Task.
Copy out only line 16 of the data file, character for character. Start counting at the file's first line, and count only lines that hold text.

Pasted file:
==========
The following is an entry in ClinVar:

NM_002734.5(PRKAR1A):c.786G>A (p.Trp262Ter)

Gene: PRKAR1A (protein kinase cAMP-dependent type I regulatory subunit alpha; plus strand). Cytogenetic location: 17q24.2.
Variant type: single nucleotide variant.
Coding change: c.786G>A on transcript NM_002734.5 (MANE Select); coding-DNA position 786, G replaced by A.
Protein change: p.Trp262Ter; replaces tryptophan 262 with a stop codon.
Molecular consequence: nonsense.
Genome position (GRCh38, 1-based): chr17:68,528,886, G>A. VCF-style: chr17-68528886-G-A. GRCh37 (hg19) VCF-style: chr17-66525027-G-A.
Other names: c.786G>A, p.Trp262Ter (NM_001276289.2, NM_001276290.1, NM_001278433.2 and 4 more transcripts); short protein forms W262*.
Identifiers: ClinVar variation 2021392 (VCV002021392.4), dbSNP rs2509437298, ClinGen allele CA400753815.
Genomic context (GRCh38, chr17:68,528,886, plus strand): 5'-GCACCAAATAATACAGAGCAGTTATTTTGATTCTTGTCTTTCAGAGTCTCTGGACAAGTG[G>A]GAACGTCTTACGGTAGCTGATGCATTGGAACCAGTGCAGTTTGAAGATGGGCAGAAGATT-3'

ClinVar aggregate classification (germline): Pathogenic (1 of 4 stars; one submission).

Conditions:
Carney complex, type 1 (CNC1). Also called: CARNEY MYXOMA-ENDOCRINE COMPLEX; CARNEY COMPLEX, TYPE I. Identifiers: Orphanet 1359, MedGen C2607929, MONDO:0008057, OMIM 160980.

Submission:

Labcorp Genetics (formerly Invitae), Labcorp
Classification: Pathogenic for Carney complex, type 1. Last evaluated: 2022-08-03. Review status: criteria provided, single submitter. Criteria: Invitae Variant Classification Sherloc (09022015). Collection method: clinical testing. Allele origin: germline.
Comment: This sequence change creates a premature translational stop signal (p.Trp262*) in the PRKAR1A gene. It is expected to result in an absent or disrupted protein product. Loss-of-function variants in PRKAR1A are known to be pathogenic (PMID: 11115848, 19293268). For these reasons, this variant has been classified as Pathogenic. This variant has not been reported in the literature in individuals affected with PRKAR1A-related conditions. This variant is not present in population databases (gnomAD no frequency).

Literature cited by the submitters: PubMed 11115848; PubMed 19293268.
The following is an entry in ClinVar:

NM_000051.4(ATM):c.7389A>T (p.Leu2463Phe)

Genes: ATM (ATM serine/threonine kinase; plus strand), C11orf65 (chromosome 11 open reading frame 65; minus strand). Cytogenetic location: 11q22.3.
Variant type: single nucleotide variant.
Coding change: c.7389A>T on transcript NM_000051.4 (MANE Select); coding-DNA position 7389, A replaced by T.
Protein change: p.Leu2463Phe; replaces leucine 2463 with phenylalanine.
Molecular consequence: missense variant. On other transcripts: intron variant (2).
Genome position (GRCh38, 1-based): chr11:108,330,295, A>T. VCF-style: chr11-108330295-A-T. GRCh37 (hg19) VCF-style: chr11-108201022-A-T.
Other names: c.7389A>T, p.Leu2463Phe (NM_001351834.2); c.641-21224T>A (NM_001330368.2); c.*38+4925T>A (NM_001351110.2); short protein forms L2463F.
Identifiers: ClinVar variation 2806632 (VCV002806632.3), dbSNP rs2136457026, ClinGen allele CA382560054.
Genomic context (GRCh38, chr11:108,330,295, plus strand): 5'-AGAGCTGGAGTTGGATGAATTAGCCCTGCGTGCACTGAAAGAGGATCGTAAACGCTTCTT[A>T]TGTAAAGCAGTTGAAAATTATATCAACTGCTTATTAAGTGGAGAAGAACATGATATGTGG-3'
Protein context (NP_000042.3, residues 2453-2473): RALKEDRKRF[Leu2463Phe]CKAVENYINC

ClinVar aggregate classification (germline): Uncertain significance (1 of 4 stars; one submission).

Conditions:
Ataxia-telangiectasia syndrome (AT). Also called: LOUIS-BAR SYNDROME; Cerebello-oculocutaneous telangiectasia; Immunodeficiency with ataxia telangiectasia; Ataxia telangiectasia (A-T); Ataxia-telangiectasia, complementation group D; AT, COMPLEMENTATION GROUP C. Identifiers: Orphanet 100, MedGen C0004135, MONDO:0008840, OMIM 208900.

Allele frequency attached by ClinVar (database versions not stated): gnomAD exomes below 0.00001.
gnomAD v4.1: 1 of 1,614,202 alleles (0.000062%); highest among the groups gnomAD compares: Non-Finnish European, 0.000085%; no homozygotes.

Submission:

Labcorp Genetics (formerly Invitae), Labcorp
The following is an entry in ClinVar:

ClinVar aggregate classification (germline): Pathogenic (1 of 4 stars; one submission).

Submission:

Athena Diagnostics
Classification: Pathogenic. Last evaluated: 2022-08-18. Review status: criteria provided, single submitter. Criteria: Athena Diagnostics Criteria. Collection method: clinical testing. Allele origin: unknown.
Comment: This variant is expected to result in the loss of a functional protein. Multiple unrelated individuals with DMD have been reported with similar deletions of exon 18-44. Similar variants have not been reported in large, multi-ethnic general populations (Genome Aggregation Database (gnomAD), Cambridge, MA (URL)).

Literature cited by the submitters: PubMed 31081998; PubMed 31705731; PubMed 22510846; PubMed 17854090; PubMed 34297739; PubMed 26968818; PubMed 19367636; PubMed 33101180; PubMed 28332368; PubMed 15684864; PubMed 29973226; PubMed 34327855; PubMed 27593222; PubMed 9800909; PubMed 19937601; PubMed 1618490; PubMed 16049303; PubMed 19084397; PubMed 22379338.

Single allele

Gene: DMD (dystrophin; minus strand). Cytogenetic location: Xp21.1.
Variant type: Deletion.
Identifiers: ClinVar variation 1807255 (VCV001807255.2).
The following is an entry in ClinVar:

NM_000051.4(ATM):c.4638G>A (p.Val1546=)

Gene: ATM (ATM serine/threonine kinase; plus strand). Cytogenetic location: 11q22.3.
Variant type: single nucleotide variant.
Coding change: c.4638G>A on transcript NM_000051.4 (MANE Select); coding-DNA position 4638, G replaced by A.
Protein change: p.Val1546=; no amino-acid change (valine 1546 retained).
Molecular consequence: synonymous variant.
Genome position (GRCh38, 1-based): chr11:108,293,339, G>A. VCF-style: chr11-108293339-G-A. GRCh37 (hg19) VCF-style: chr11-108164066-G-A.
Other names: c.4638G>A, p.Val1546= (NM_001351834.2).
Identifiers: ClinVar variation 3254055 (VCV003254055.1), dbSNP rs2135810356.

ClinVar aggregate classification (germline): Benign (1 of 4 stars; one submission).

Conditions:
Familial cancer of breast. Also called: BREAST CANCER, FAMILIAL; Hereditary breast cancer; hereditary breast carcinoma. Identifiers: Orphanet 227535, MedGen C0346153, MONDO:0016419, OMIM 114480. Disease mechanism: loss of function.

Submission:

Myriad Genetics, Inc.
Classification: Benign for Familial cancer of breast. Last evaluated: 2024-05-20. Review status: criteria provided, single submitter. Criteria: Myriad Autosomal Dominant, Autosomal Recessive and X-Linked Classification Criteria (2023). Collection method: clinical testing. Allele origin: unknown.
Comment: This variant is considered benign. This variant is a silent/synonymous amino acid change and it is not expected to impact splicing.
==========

Labcorp Genetics (formerly Invitae), Labcorp